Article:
Non-von Neumann Architecture

This feat was made possible by scalable, and flexible, non–von Neumann architecture that stores and processes information in a distributed, massively parallel way. The information flows by way of neural spikes, from axons to neurons, modulated by the programmable synapses between them.According to IBM its unique architecture could solve “a wide class of problems from vision, audition, and multi-sensory fusion, and has the potential to revolutionize the computer industry by integrating brain-like capability into devices where computation is constrained by power and speed.”

 

The classical von Neumann architecture, in which the processing of information and the storage of information are kept separate, has now faced a performance bottleneck. Data travels to and from the processor and memory—but the computer can’t process and store at the same time. By the nature of the architecture, it’s a linear process, and ultimately leads to the von Neuman “bottleneck.”

 

The chip was built on Samsung’s standard CMOS 28nm process, containing 5.4 billion transistors, with 4096 neurosynaptic cores interconnected via an intrachip network. The chip was built under DARPA’s SyNAPSE (Systems of Neuromorphic Adaptive Plastic Scalable Electronics) program, which has funded the project since 2008 with approximately $53m (£31.5m) of investment.

 

The chip shall be useful in many applications that use complex neural networks in real time, for example, multiobject detection and classification, search and rescue operations by helping robots to identify people, and new computing platform for mobile, cloud, and distributed sensor applications. IBM researchers suggest that traditional computers work like the left side of our brain, similar to a fast number-crunching calculator. They compare TrueNorth to right side of our brain, likening the system to “slow, sensory, pattern recognizing machines.”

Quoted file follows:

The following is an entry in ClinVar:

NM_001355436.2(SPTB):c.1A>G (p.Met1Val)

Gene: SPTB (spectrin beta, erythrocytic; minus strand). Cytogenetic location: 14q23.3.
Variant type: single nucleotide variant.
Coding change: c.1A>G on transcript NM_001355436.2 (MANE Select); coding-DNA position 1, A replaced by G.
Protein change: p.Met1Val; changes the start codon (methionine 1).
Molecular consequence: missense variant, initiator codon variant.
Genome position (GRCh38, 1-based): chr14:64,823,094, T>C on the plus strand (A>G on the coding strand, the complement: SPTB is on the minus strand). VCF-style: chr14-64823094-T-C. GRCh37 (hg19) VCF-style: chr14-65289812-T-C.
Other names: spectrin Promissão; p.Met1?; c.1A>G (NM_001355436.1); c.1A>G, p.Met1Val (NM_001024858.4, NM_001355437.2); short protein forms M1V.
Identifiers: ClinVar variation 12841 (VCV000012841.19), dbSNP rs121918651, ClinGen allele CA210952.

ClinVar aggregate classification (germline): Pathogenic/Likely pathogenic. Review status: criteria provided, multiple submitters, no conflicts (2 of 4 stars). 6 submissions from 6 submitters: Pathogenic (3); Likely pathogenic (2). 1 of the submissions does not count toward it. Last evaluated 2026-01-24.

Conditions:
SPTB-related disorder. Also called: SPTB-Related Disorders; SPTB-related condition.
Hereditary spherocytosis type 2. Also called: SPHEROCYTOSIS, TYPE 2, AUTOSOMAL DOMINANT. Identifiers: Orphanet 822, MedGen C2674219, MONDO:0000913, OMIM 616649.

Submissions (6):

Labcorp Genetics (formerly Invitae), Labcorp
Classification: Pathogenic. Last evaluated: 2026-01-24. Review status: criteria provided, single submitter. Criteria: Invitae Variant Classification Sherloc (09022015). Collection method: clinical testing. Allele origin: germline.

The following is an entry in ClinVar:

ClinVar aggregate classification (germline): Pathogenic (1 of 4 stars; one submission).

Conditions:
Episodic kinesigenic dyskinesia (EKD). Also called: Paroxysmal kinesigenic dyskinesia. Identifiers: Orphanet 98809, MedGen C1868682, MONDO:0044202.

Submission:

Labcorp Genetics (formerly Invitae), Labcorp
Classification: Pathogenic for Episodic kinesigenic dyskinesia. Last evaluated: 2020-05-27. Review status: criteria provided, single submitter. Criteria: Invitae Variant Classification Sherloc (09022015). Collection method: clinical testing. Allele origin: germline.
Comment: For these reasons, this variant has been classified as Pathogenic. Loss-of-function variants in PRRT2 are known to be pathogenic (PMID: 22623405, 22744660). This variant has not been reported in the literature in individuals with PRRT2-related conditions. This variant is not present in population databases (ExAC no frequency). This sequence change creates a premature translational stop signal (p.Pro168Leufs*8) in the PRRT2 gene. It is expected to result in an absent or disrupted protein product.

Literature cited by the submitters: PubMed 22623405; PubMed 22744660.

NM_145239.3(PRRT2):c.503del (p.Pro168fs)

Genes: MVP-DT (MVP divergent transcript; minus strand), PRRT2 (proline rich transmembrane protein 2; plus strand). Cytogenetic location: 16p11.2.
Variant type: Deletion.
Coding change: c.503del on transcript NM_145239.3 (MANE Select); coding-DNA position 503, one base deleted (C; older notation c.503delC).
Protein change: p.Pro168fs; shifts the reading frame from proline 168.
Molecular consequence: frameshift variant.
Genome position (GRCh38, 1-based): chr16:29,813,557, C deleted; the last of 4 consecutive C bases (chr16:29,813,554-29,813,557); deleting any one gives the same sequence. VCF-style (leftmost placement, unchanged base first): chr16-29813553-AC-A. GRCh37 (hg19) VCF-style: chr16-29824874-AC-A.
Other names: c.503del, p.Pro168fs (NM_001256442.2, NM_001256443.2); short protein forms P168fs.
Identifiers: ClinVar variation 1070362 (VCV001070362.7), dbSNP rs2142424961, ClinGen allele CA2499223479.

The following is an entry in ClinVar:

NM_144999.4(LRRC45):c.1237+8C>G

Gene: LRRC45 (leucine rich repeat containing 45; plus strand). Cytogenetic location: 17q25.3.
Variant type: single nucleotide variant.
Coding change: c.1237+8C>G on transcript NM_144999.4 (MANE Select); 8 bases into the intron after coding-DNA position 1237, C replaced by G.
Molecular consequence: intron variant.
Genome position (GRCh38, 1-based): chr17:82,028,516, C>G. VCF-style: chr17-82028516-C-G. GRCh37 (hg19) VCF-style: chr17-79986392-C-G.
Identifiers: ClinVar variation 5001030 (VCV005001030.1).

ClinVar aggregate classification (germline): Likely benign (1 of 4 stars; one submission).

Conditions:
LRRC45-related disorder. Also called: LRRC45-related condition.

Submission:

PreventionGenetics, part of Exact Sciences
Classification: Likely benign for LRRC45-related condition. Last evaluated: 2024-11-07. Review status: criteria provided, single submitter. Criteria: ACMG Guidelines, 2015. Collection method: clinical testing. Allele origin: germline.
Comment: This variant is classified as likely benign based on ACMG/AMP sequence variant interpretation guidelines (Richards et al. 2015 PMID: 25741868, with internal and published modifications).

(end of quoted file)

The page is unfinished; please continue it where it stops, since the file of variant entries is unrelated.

IBM’s New Do-It-All Deep-Learning Chip

Experts recognize that neural nets can get a lot of computation done with little energy if a chip approximates an answer using low-precision math. That’s especially useful in mobile and other power-constrained devices. But some tasks, especially training a neural net to do something, still need precision.

 

The disconnect between the needs of training a neural net and having that net execute its function, called inference, has been one of the big challenges for those designing chips that accelerate AI functions. IBM’s new AI accelerator chip is capable of what the company calls scaled precision. That is, it can do both training and inference at 32, 16, or even 1 or 2 bits.

 

“The most advanced precision that you can do for training is 16 bits, and the most advanced you can do for inference is 2 bits,” explains Kailash Gopalakrishnan, the distinguished member of the technical staff at IBM’s Yorktown Heights research center who led the effort.  IBM recently revealed its newest solution, still a prototype, at the IEEE VLSI Symposia: a chip that does both equally well. “This chip potentially covers the best of training known today and the best of inference known today.”

 

The chip’s ability to do all of this stems from two innovations that are both aimed at the same outcome—keeping all the processor components fed with data and working. “One of the challenges that you have with traditional [chip] architectures when it comes to deep learning is that the utilization is typically very low,” says Gopalakrishnan. That is, even though a chip might be capable of a very high peak performance, typically only 20 to 30 percent of its resources can really be brought to bear on a problem. IBM aimed for 90 percent, for all tasks, all the time.